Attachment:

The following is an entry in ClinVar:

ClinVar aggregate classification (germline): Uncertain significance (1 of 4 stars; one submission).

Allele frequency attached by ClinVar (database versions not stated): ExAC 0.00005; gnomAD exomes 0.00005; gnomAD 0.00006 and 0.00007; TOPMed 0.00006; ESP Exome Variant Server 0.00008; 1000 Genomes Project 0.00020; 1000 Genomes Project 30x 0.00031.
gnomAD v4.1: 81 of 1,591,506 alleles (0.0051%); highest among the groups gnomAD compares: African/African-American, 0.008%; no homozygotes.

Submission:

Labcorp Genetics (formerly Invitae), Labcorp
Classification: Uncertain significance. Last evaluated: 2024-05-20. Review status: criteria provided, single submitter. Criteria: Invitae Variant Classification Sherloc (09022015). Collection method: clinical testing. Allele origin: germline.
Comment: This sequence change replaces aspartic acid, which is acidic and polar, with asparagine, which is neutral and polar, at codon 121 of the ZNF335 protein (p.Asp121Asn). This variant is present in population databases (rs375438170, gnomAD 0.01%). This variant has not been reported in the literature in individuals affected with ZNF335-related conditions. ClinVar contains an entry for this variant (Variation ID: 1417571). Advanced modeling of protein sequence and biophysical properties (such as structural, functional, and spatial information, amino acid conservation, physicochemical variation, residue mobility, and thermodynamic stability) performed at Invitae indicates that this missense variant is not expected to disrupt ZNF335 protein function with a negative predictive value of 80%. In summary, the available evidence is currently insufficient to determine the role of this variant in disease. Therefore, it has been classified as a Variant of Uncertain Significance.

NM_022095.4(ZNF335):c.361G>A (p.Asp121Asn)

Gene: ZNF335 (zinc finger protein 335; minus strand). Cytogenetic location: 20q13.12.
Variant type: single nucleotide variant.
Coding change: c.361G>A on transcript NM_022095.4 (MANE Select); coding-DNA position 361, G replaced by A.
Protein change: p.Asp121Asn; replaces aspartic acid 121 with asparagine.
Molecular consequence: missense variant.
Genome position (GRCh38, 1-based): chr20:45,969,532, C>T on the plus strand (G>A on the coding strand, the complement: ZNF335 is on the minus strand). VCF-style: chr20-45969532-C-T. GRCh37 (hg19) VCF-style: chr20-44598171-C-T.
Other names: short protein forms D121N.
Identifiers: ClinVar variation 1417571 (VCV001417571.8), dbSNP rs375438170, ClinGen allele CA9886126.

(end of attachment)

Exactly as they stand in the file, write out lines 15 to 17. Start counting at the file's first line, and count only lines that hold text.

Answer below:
Genome position (GRCh38, 1-based): chr20:45,969,532, C>T on the plus strand (G>A on the coding strand, the complement: ZNF335 is on the minus strand). VCF-style: chr20-45969532-C-T. GRCh37 (hg19) VCF-style: chr20-44598171-C-T.
Other names: short protein forms D121N.
Identifiers: ClinVar variation 1417571 (VCV001417571.8), dbSNP rs375438170, ClinGen allele CA9886126.